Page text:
Do you remember being taught how to communicate when you were a child?
Probably not. It’s something we pick up by observation and osmosis. By that I mean we absorb the rules of our culture and mimic them so we’re accepted and fit in.
Do you consider yourself a good communicator?
I think that most of us like to think that we are. Our conversations flow easily, we understand what people are saying to us, they understand what we’re saying and we can easily build rapport.
Does that mean you never have misunderstandings with people.
Of course not! We all do! We’ve all had times when someone has said one thing, but they actually meant something else. You think they weren’t clear in their communication and they think you didn’t listen properly. Or the other way around.
When we communicate we often do so unconsciously. We have our own way communicating and other people theirs. We don’t think about the words we use, they just trip off our tongue. Or we might not listen fully because we’re distracted or we’re thinking about what we’re going to say. We might not even look at the person we’re communicating with as our attention is focused elsewhere or we might have a no look to listen style.
So we don’t fully tune in our senses to the communication that’s taking place and this means we can miss vital clues about what is actually being said.
However if we do and we practice what’s called sensory acuity, or sensory awareness, we can take our communication up to another level.
Making The Unconscious Conscious
People trained in NLP (Neuro Linguistic Programming) know how to attend to all aspects of communication when they’re talking to others. They pay attention to the words, how they are spoke and body language together and are able to skillfully apply these to their responses.
When we’re talking to each other, we’re all going through a process of thinking while we talk. We’re both processing what’s being said and how we plan to respond. In doing so, changes occur in our physiology that give clues to others about what we’re thinking. So we unconsciously process clues such as changes in facial expression, tone and body movements.
If we fail to pick up on these different clues or we misinterpret them, communication can get misunderstood and break down. Conversely, when we pick up on and understand the clues, we can build rapport easily, with absolutely anyone and communicate more effectively and have more influence too.
Developing greater sensory acuity enables us to make the unconscious process conscious and enhance our communication skills.
Looking for Clues
So, what are the clues that we can pick up on?
There many many visual clues we can pick up on but it’s important to remember their exact meaning may be different for each of us. We can notice changes in expression, breathing, skin colour, pupil dilation and eye contact. We can observe shifts in position like leaning forward or back, tilting sideways, sitting upright or rounding, arms folding or unfolding, legs crossing or uncrossing and foot position, face or hair touching, biting nails and so on.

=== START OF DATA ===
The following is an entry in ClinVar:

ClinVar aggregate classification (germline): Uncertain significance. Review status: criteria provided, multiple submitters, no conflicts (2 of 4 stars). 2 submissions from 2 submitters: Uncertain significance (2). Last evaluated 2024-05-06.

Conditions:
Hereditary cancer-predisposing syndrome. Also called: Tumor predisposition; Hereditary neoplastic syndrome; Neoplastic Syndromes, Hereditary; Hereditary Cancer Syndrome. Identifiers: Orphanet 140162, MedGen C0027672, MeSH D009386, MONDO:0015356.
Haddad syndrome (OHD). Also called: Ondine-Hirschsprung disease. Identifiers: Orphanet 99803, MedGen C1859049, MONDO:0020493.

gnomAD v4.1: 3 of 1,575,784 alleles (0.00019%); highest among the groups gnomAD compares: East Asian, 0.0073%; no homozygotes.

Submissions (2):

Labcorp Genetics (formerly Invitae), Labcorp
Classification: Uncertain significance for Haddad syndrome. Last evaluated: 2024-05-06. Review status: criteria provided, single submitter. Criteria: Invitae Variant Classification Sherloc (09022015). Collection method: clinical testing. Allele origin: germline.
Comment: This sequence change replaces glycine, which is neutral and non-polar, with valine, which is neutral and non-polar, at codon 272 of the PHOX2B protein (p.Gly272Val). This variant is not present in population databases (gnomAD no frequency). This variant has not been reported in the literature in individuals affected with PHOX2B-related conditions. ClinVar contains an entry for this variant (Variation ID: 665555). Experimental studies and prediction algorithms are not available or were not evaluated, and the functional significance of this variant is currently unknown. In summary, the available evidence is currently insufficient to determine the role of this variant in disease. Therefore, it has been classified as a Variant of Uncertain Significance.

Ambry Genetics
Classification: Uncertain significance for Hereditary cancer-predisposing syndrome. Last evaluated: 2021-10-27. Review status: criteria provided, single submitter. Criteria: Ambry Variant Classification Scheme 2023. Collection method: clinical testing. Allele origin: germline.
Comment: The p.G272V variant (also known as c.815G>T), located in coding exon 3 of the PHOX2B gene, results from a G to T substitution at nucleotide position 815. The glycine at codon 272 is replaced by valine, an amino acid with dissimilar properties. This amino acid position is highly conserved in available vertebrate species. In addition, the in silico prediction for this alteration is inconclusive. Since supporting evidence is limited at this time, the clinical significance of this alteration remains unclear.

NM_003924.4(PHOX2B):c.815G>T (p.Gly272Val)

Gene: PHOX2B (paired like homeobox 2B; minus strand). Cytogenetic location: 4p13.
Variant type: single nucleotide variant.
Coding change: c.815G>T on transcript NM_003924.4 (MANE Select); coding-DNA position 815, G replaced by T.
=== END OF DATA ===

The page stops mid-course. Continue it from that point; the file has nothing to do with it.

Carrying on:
We also get many auditory clues from things like, changes of tone, rhythm, speed and volume, the length of sentences and pauses, mumbling, stumbling over words or speaking clearly.
Then there are the words themselves. If we use sensory acuity, we can detect if the words we use are producing the outcome we intended and if not we can amend our choice of words accordingly. We have our own preferred style and that affects our choice of words.
If we’re more visual we’ll prefer words and phrases that convey the visual, like see, look, picture, vibrant and it was a spectacle to behold.
If we’re auditory we’ll choose words like, resonate, sounds like, I hear you and tuned into/out of.
If we’re kinaesthetic (feeling) we’ll prefer words and phrases like, connects with me, get a feeling for, tap into and if we’re more analytical then we have a tendency towards similar in our speech, so things like, sense, analyse, explore, conceive and experience will be preferred.
If we use visual words to a person who is more auditory, they won’t connect in the same way as if we used auditory words. The other person is much less likely to understand our meaning. So by paying attention and using their preferred words, we’ll connect on a much deeper and more accurate level. This is only one aspect of language, there is so much more.
When we listen carefully we can pick up on subtle or not so subtle shifts in the language that people are using. That’s the key thing about sensory acuity, we can use it to adjust our behaviour and responses to help improve our communication with others. We process all the clues we receive, and we adjust and review and repeat. This skill is one that can be used in so many contexts; coaching, sales, mediation, change management, public speaking, training, negotiation and health management.
Developing Sensory Acuity
So how can you improve your sensory acuity? One way is to simply pay attention and practice. The next time you speak to someone, consciously focus on the types of words they are using, or how they are speaking or certain aspects of their body language. Choose one thing at a time and practice or you’ll get overwhelmed and confused. Notice any subtle or not-so-subtle changes in any aspect and modify your behaviour and communication accordingly. With practice you’ll notice it becomes easier and with time it will become second nature.
If you want to really master your sensory acuity and skyrocket your communication skills, NLP Practitioner training will do that for you and open up a whole new world. Dip your toe in with a one day Introduction to NLP or dive in fully with the Enhanced NLP Coach Practitioner training. Find out more here or here.
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Originally posted 2019, updated May 2022